Let me start with a borderline heretical confession:  I believe that the terms “digital natives” and “digital immigrants” have done more harm than good in shaping the direction of teaching and learning in the 21st Century.

The way I see it, calling students “digital natives” and any adult over the age of 35 “digital immigrants” all-too-often leaves teachers convinced that they have no real place in helping students to figure out how to grow as capable and competent learners.

We’ve inadvertently handed over all ownership and discredited our expertise, y’all — assuming that spending our formative years with notepads instead of iPads means we’ve got nothing to add to conversations with our students about how technology empowers learners.

And worse yet, we hang our students out to dry every time that we make blanket assumptions about their ability to grow without us simply because they don’t need owner’s manuals to figure out how to use the new gadgets flooding the marketplace every year. 

Sure, today’s kids CAN play video games and surf YouTube videos and send text messages and check their Facebook profiles without any help.

And YES, they have Pinterest pages long before their parents figure out that Pinterest isn’t some clever marketing campaign for newfangled online savings accounts.

They ARE successfully liking and poking and friending their way through life without our help.

But is that REALLY something to celebrate?

Aren’t those entertainment-fueled behaviors nothing more than concrete evidence of a troubling disconnect between what kids CAN do and ARE doing with technology?

That’s a question that Brad Ovenell-Carter — a bright mind and even better digital friend who works with high schoolers in Vancouver — decided to ask his students.

Their responses were revealing.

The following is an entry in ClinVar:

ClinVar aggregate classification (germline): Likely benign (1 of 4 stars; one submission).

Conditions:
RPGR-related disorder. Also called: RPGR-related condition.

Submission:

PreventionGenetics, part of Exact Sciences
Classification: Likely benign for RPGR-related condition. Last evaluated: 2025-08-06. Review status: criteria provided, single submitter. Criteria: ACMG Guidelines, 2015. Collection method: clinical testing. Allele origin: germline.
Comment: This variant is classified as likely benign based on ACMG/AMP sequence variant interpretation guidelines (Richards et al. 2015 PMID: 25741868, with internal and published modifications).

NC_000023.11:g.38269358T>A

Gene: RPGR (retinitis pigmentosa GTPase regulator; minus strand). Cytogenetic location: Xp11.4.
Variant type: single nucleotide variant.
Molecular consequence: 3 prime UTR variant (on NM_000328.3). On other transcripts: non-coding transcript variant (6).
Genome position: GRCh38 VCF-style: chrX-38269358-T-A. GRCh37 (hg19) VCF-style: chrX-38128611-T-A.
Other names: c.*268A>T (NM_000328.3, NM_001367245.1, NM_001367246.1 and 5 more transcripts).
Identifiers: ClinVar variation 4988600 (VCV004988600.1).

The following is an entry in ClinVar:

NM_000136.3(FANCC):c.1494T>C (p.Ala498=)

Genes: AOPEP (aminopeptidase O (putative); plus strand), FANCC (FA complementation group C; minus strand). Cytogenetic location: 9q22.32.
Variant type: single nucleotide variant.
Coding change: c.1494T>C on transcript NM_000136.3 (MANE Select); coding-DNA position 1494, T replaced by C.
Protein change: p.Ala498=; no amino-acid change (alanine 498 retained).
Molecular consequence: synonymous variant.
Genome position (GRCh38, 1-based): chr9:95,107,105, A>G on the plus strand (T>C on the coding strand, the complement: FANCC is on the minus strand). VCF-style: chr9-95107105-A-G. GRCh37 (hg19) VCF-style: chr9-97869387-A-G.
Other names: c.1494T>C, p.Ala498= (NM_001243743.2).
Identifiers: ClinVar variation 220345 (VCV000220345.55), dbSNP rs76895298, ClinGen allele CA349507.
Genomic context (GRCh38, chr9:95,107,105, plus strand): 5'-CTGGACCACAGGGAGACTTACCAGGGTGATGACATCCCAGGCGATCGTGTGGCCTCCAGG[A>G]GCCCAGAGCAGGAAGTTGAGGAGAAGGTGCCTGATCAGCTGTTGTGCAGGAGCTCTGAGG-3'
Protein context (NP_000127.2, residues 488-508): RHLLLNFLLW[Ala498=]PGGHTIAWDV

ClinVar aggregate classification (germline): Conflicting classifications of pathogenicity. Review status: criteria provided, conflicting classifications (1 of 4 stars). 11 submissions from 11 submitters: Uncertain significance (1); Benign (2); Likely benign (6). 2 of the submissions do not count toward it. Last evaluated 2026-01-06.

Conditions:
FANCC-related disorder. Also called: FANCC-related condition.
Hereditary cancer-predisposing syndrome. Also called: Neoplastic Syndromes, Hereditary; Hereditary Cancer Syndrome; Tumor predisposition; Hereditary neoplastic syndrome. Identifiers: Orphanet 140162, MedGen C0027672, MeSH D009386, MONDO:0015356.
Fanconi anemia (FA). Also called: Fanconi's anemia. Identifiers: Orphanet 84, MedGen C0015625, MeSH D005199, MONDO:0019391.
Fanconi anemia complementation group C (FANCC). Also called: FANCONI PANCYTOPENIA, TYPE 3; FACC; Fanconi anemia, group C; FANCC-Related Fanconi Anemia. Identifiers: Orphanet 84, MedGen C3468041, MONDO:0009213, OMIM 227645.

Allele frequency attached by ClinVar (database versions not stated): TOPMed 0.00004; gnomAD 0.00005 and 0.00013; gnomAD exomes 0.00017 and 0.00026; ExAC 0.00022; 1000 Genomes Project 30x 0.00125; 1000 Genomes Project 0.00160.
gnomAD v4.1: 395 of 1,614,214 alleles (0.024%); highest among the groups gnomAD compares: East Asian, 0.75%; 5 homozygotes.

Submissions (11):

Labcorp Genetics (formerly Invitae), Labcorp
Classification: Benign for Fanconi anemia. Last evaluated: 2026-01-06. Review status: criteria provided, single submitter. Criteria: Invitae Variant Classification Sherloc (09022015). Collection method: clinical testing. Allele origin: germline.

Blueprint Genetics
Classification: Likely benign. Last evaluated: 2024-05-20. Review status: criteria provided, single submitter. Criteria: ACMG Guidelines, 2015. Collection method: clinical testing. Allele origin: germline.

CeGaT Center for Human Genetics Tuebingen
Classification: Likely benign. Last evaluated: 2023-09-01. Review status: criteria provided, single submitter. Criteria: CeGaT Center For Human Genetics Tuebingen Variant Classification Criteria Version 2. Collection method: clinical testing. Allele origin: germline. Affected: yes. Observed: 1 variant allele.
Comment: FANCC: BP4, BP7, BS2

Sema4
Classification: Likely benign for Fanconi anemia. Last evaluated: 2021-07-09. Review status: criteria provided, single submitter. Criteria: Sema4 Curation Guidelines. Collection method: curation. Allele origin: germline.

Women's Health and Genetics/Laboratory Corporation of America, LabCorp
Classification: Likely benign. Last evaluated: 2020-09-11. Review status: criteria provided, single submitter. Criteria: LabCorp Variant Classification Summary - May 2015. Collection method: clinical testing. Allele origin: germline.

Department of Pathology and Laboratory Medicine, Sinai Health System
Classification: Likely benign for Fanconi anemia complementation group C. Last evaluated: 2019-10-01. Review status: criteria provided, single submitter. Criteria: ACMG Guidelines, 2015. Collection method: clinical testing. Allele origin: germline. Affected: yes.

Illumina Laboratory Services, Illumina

He started the conversation by asking what his kids would do if they had two hours in a tech-loaded room and no assignments to tackle.   

While some of Brad’s kids planned to spend their time making videos for the greater good or creating digital art, most figured that Instagramming it, editing themselves into Justin Beiber’s videos or printing 3D images of Harry Styles to take home would be more fun.    

That’s when Brad asked

Hey #tokafe11: @plugusin contends that there is a gap between what you CAN and ARE doing.  Agree? Disagree?

Two of his students gave responses that every 21st Century teacher should tape squarely in the middle of their not-so Interactive Whiteboards:


Powerful stuff, huh?

The moral of the story is simple:  Today’s students — the same connected kids that we’ve always assumed became superstars as soon as we plugged them in — really DO still need our help.

It’s OUR job to help kids to realize how to leverage technology for something more than keeping themselves entertained.

It’s OUR job to show the Sophias in our classrooms what IS possible and to help the Heathers in our classrooms figure out how they CAN change the world with digital tools.

It’s NOT enough to stand aside after turning kids loose with new tools, simply HOPING that they’ll  figure out how to squeeze the intellectual juice out of the gadgets we’ve given them. 

Want to change the lives of kids?

Then start building a bridge between what THEY know about technology and what YOU know about efficient and effective learning.


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